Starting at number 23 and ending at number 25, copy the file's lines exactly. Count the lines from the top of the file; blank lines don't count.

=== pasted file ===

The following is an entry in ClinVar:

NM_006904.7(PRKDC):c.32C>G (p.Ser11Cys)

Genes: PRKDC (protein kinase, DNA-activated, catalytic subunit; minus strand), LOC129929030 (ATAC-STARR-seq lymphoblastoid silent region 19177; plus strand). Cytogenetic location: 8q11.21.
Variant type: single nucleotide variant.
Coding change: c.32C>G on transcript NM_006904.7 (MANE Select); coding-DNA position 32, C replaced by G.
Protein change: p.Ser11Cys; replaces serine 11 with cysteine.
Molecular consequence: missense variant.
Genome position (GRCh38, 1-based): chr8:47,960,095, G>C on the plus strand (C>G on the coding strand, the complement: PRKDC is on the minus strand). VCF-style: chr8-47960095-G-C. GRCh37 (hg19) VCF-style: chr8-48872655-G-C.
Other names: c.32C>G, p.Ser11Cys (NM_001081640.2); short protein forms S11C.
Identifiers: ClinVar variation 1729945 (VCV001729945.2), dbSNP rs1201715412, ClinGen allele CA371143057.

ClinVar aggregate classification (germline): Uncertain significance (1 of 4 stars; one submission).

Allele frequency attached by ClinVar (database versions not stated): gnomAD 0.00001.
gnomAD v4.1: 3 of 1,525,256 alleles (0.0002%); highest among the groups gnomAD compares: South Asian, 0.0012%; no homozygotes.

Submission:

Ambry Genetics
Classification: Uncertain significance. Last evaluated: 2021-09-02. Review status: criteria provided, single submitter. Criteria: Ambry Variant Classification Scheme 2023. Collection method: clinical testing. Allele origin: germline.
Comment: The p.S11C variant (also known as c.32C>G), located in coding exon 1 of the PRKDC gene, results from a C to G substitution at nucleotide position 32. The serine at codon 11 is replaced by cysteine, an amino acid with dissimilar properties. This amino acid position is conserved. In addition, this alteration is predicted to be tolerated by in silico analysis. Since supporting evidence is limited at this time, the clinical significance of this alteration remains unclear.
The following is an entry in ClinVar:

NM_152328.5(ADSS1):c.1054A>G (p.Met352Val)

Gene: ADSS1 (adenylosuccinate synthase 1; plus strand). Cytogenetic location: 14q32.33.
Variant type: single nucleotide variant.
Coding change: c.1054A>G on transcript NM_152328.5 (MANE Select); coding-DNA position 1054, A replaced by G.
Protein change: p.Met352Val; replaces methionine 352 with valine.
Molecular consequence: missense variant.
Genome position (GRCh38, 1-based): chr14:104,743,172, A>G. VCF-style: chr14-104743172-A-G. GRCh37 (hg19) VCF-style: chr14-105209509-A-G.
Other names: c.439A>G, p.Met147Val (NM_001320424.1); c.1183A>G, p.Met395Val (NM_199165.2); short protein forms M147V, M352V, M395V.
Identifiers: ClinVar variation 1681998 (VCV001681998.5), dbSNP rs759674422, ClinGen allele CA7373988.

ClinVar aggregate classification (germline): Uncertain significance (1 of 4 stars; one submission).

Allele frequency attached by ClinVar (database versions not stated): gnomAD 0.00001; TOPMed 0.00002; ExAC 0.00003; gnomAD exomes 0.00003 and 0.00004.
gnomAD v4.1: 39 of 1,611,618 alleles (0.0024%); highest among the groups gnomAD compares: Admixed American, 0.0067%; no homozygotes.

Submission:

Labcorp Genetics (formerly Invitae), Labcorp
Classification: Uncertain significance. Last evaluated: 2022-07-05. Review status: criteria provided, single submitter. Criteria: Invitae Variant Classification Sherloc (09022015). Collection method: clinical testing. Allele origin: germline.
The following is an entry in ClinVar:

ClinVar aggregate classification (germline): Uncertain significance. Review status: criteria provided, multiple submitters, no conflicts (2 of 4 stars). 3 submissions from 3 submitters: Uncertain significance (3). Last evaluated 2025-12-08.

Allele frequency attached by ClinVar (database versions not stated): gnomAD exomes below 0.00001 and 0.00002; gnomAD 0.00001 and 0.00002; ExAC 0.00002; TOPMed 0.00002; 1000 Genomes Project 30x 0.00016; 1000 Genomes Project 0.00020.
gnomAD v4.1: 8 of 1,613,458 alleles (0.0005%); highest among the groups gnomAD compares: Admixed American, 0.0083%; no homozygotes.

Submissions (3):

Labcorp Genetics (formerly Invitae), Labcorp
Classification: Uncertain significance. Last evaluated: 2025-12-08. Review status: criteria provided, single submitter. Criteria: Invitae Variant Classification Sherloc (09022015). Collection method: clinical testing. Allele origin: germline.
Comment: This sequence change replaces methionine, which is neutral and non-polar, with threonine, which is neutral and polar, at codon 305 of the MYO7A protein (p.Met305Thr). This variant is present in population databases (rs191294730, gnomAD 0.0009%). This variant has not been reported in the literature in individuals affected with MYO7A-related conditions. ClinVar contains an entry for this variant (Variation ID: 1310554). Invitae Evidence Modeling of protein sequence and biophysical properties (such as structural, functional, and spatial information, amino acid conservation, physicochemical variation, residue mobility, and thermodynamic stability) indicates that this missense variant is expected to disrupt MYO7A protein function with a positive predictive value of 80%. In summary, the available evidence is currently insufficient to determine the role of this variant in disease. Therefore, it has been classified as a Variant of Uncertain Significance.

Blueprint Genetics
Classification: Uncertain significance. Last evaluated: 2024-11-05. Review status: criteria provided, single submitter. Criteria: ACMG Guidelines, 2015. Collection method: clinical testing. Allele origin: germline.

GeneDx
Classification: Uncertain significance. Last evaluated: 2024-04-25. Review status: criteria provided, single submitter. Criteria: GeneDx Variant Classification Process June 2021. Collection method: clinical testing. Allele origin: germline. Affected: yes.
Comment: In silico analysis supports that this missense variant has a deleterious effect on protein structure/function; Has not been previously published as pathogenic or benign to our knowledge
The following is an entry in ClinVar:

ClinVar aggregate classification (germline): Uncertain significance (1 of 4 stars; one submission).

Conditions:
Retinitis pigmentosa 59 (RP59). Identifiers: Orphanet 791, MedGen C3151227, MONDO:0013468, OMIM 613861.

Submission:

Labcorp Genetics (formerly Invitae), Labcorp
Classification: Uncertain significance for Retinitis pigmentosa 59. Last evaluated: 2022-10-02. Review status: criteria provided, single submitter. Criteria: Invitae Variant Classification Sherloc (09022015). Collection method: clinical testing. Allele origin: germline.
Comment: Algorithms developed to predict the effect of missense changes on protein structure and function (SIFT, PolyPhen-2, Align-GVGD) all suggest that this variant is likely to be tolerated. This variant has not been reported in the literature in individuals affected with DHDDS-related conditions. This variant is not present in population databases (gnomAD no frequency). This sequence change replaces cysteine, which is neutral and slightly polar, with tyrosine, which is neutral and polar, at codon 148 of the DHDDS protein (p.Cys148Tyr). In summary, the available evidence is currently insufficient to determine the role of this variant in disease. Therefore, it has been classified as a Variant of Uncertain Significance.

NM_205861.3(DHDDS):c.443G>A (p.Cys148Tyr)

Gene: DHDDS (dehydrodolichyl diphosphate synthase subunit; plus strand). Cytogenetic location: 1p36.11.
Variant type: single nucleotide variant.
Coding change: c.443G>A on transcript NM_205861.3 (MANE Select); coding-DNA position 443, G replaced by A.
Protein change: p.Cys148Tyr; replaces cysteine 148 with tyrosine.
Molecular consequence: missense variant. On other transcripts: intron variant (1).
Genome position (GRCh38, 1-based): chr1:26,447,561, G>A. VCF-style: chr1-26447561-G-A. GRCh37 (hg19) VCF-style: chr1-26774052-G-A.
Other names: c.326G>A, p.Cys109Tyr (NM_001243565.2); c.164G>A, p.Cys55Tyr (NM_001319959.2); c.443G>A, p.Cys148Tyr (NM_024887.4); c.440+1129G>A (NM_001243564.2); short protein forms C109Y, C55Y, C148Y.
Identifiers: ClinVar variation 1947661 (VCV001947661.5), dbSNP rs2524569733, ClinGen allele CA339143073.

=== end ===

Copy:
Protein change: p.Met352Val; replaces methionine 352 with valine.
Molecular consequence: missense variant.
Genome position (GRCh38, 1-based): chr14:104,743,172, A>G. VCF-style: chr14-104743172-A-G. GRCh37 (hg19) VCF-style: chr14-105209509-A-G.